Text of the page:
Name: Peter Hook
DOB: 13 February 1956
Place of Birth: Broughton, Lancashire, England
Mr. Hook, does success make it difficult to create good music?
It tends to make musicians boring, doesn’t it? Boring music. I suppose we have to thank the gods for our many fracases with the tax man and the fact that we kept a whole city in Manchester entertained at our expense for 16 years while we lived, shall we say, very modestly. It’s an interesting concept, but I don’t recommend it to any other group.
But that’s partly why New Order and Factory Records became such indie role models in the ’80s – it wasn’t about the money.
Yeah, and it worked well for us. It enabled us to grow at a slower pace and to not get carried away too early. We had a lot of financial problems in England because of the nightclub that we had. We lost millions and millions of pounds. It kept us very poor and very bitter. And because of that we made great music.
“The ’80s were a very decadent period and we fell for it hook, line, and sinker.”
You recently said that being in New Order was like being in an indie version of Mötley Crüe. I read the Mötley Crüe memoir The Dirt and I doubt you guys were that out of control.
The ’80s were a very decadent period and we fell for it hook, line, and sinker. We did have many adventures, and I must admit I met some wonderful, wonderful girls all around the world, and I had a fantastic time. People always say, “Being in a group is God’s way of getting ugly men laid,” and, well, it worked in my case! I’m grateful to God for inventing groups for that purpose! The best time we ever had touring was in America. Every decadent wish you had was fulfilled. It really was pearls before swine. While we were projecting this very cool independent image, really we were just doing exactly what Mötley Crüe did.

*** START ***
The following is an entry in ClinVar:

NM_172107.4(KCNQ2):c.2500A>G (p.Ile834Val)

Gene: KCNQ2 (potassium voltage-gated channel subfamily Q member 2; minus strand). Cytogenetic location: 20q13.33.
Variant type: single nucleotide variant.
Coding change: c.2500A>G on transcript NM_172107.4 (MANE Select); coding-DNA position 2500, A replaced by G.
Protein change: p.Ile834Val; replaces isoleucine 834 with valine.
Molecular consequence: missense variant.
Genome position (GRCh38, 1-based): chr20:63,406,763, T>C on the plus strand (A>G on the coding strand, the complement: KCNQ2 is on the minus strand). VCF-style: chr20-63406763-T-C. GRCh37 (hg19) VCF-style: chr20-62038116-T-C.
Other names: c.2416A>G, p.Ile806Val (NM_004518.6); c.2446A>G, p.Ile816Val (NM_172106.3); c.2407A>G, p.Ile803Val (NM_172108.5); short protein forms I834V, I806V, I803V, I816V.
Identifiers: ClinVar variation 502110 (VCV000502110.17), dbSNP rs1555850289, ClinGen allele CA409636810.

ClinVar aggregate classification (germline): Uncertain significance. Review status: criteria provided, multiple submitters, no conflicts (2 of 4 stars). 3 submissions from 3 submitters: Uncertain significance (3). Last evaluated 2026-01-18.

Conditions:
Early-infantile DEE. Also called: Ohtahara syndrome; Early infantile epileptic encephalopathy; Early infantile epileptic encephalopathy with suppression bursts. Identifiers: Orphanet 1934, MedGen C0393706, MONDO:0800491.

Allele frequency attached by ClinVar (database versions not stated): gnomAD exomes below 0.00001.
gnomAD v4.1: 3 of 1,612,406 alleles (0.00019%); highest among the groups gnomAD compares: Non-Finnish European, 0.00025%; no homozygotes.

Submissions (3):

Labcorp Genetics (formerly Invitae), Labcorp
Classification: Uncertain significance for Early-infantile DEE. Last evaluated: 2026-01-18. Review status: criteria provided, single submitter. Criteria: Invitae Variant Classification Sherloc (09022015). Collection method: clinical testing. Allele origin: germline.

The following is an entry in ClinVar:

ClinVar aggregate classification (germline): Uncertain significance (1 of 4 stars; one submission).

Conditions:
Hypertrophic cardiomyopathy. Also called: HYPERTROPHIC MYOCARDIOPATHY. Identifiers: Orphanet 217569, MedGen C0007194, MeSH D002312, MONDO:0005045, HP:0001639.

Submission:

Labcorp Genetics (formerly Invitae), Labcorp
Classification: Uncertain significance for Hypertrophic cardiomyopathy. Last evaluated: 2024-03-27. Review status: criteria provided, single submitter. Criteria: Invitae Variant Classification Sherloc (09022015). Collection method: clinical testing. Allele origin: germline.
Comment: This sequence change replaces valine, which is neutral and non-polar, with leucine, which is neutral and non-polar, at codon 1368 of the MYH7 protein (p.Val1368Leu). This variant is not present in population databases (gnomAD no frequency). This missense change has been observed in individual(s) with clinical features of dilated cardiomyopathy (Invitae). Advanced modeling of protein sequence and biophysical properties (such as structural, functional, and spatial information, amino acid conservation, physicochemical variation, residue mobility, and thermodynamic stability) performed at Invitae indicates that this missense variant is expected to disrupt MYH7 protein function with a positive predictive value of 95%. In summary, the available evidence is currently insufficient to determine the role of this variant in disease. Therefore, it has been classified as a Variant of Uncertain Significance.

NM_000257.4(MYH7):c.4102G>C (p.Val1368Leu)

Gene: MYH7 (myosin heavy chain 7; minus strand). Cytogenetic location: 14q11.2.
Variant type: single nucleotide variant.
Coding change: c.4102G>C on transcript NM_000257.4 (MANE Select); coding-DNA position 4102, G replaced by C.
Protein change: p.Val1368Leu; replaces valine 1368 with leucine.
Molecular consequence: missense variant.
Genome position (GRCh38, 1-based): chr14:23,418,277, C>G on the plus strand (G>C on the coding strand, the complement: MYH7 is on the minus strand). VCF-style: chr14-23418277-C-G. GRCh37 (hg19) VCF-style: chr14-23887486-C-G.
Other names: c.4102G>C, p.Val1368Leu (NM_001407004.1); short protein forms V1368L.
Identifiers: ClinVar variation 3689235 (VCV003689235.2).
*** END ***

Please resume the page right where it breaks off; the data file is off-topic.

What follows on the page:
What did you mean by more indie?
We were still on an independent record label and we never had tour support as a group - when the record company pays the expenses for you to tour because it pulls up the sale of the record. Everything we did, we had to earn. We never borrowed money from our record company and that enabled us to keep a high level of independence in the way that we acted as a group. It was also non-promo. We didn’t do t-shirts, we didn’t put the singles on the LPs, the sleeves never featured our faces, for a long time we were never in our videos. Most people would actually say it was commercial suicide! The decisions and the way that we were acting as a group were totally anti-everything that had ever gone before.